A guide to acing the online application
Applications for the 2020 CoLab fellowship are now open! Since we often get a lot of questions about what we’re looking for in a CoLab fellow, we’ve put together a short guide to help you submit your best application possible.
To start, what makes our process unique is that it’s a two-parter, with an initial online application and then an in-person makeathon. The online application works as a sort of screener, and the makeathon is a chance to get to know each other face-to-face and do a test run of co-creating together. You can think of it as first round and second round interviews, but also some of the most fun you’ll ever have. People often tell us that the makeathon was super exciting and rewarding, and they enjoyed it even if they didn’t end up getting accepted to that season’s fellowship.
The Online Application in Three Parts
There are three major parts to the online application — the basic info, the free form questions, and the pseudo-portfolio. Let’s take a walk through.
1. The Basic Info
Here’s the boring, standard, but necessary stuff that some of us have got on autofill by now — your name, address, and contact info. (Yes, it does happen. Sometimes we get amazing applications with no way to get in contact.) Fun fact — we actually don’t look at this stuff until after we’ve reviewed the rest of your application! We do this to so we can eliminate any of our potential internalized biases (based on education, race, gender, class, what have you) as much as possible. We’re committed to building a diverse fellowship class because we believe that innovative minds come from all walks of life.
2. The (Optional) Free Form Question
Here at IDEO, we really believe in the idea of “culture add” over “culture fit,” and this is where you get to show us what you bring to the group! This year, we’re asking you to create some design fiction. What is design fiction? A thoughtful manifestation of what the future might look like. It can take on the format of a short story (sci-fi/fantasy strikes a chord here), or a small video (à la Black Mirror), a physical artifact (check out Designs On for some inspiration) or whatever you’d like it to be. You might notice some of the strange constraints applied to this prompt — the most notable one being that it should take less than 30 minutes to create (although it might take more time for you to come up with the idea). There are some good reasons for that constraint — it’ll help you wow us with the content at the core, not the production value or time put into execution. Think Hemingway’s 6 Word Stories, not a novel. Think Pixar shorts (it still will make you cry), not the feature length film. Think about this as the teaser for the fellowship and show us what are you passionate about. Why do you want to build with us? Why do you care? We’re looking for people who have amazing, and also who will be really fun and interesting to design the future with.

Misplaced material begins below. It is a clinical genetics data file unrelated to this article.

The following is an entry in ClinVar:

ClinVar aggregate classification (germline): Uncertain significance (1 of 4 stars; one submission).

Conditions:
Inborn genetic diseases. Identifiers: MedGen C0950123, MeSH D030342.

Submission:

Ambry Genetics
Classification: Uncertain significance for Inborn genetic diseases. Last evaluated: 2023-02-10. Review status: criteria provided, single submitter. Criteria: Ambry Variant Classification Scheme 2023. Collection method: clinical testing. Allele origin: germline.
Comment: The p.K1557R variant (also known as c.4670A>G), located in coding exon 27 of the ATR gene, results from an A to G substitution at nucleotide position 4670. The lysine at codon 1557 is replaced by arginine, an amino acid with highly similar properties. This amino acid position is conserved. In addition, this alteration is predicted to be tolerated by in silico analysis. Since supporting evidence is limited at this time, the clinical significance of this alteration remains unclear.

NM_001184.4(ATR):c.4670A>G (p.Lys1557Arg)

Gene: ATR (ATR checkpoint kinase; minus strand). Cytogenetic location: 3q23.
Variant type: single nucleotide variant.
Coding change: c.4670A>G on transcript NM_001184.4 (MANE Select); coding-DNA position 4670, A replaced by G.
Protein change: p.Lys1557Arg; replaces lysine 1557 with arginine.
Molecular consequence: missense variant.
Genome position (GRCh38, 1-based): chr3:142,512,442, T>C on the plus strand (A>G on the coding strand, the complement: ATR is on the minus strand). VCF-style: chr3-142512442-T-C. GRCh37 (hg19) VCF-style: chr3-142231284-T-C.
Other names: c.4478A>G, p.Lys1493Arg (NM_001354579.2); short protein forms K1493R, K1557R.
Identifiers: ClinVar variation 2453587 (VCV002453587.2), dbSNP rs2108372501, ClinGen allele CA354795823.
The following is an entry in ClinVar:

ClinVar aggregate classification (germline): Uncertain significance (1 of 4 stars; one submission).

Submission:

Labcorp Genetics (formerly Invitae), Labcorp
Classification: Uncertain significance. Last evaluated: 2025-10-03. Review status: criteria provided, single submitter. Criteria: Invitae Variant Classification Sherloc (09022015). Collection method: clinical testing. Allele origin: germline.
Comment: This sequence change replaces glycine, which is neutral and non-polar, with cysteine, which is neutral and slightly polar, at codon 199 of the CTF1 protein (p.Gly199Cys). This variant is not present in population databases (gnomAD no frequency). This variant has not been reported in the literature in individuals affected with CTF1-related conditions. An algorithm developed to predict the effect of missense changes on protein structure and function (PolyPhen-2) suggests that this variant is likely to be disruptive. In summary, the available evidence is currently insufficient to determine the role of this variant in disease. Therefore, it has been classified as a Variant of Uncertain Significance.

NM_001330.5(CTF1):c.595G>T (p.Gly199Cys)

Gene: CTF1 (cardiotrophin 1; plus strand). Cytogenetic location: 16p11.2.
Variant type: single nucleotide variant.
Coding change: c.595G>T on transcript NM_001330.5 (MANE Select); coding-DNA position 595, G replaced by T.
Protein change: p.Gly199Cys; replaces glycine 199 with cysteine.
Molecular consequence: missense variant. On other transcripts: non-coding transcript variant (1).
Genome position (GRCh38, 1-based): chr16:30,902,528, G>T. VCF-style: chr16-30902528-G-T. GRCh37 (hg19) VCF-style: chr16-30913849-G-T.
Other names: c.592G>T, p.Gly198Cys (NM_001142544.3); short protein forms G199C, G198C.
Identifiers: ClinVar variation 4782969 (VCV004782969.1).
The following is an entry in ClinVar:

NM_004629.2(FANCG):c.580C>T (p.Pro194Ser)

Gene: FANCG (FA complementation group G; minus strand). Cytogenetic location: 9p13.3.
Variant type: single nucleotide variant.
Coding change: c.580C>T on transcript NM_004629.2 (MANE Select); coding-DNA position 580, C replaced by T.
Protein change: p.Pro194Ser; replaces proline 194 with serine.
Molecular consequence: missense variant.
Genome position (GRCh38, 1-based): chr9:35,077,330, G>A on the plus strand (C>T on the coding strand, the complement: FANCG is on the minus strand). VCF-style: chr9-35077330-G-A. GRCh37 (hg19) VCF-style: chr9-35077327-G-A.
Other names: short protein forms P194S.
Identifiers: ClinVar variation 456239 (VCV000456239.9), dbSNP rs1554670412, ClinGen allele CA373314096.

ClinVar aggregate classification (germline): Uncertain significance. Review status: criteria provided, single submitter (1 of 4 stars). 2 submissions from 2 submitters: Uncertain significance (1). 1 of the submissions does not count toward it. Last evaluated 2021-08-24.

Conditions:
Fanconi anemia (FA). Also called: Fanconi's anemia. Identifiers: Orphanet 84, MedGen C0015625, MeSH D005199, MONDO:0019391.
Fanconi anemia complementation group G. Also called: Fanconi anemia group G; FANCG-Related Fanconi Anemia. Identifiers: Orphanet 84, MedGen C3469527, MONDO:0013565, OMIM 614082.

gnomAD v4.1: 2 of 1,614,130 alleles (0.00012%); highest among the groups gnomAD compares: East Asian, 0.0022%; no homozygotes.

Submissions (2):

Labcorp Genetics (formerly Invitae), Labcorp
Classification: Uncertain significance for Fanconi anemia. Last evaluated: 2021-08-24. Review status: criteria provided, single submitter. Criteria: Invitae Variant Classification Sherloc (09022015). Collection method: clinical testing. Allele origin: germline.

Here’s the high level prompt: “Imagine it is already 2050 — what are society’s problems? How did we get here? What new ideas or solutions might will need to exist in this world?” Truly basic and free form! So free form that it’s optional, and not necessarily text-based. We’re doing it that way because over the course of the fellowship, you’ll be making in mediums that aren’t necessarily words. We also don’t know what the preferred medium of 2050 is going to look like so, feel free to send us a meme you make, or a musical composition generated with quantum computing you’ve coded. Anything goes. Looking for more inspiration? *Scroll all the way down!
Lastly, don’t feel as though you need to use alllllllll the buzzwords to come across as an expert. In fact, it’s okay to not be an expert — we’re looking to bring together all sorts of viewpoints.
3. The Pseudo-Portfolio
This is where we’re specifically taking a look at your craft! It also tends to be the most daunting and confusing piece for most people. The reason why we call it a pseudo-portfolio is because we’re not looking for a formal portfolio — we’re just trying to get a sense of what skills you have and how you can apply them. People have sent us the most interesting smorgasbord of things, including handwritten cards with cryptic ciphers, a project video featuring a Tearrarium (it’s exactly what you think it is — a terrarium watered with your tears collected through special glasses) shot in the style of a retro infomercial. Get creative, sky’s the limit! Just make sure it first and foremost shows off what skills you really have, bonus points for a unique format. (But don’t go overboard, like sending us a cake. Okay, maybe a cake. We like cakes.) (Editor’s note: Just kidding, please don’t send us a cake.)
Deconstructing the Portfolio
The portfolio tends to be the biggest wildcard in the online application process, and one for which we see a wide range of submissions. Here are a few pro tips to keep in mind, broken down by discipline.
The Industrial/Interaction/UI/UX Designer, Mechanical/Electrical/Civil Engineer, Architect, Artist, Photographer, Freelancer, etc.